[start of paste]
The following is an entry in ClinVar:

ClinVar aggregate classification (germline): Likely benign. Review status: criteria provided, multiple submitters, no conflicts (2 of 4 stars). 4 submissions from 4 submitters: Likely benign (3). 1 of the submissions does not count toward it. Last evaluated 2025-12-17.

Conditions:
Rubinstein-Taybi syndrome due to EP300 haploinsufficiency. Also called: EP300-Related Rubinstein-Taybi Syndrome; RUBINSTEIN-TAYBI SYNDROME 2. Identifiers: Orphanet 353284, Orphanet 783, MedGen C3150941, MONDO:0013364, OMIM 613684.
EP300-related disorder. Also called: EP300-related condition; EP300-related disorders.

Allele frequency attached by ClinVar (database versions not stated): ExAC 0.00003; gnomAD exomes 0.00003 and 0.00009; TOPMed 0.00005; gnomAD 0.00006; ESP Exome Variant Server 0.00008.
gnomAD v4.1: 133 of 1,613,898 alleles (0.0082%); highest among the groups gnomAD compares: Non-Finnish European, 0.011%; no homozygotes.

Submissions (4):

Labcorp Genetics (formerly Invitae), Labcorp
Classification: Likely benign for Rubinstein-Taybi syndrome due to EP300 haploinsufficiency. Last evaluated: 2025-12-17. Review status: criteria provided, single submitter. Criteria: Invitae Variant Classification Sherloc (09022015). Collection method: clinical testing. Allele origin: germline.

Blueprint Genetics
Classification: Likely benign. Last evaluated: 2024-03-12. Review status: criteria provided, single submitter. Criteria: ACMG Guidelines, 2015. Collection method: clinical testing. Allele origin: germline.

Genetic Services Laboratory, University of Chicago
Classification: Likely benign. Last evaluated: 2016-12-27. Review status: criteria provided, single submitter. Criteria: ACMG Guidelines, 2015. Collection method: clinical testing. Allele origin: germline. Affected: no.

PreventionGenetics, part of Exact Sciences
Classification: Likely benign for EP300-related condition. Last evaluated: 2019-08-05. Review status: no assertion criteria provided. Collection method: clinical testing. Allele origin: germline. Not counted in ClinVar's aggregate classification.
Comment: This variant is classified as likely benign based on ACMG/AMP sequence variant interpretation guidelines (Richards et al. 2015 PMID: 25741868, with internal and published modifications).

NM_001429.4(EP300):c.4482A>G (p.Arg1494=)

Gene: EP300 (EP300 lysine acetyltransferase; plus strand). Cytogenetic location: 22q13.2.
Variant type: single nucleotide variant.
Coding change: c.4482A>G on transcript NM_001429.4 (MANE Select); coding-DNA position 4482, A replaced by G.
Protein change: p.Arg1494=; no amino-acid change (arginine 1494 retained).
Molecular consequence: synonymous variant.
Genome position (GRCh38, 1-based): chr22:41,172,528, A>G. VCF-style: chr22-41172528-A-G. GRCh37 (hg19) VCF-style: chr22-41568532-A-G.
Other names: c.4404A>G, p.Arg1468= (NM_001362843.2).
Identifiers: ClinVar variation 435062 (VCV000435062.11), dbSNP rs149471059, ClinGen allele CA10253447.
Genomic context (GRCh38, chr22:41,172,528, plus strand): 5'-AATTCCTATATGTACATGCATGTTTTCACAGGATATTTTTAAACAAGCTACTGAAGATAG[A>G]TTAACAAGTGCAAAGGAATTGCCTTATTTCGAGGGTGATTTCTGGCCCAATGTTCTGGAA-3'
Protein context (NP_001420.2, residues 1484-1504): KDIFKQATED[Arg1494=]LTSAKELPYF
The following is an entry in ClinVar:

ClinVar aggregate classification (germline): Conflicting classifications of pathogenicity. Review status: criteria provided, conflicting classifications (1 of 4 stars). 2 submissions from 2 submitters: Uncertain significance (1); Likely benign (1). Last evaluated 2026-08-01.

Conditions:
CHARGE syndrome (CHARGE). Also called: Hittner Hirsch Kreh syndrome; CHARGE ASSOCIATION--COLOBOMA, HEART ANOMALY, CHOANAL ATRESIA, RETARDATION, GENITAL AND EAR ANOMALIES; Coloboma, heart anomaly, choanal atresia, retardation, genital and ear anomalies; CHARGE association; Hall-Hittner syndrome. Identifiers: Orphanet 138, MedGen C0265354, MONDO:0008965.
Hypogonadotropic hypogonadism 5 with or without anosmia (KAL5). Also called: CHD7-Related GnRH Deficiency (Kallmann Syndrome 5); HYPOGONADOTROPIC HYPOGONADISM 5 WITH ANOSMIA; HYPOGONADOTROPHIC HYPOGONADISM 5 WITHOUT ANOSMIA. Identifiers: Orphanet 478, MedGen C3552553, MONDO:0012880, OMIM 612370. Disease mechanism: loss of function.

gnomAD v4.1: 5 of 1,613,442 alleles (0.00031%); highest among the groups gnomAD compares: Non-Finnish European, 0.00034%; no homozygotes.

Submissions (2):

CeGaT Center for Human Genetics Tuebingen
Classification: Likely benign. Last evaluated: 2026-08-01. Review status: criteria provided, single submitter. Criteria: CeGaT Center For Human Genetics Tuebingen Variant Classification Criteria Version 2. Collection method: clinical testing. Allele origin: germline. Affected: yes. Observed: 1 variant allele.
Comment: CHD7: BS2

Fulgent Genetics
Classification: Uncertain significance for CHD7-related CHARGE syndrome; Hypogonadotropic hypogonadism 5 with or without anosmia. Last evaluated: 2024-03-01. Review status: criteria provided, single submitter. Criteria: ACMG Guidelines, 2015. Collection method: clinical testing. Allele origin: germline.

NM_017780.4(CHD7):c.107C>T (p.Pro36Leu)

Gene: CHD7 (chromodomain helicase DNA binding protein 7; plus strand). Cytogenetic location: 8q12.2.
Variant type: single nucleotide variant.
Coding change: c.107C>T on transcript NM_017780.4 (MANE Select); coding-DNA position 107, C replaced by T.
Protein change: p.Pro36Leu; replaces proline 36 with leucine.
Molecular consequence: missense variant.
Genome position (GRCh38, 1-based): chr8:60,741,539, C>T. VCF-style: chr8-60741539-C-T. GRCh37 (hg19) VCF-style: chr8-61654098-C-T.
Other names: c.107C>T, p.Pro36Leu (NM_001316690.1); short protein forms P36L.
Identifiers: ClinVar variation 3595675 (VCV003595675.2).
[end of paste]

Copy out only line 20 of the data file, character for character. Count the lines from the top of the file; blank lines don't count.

Variant type: single nucleotide variant.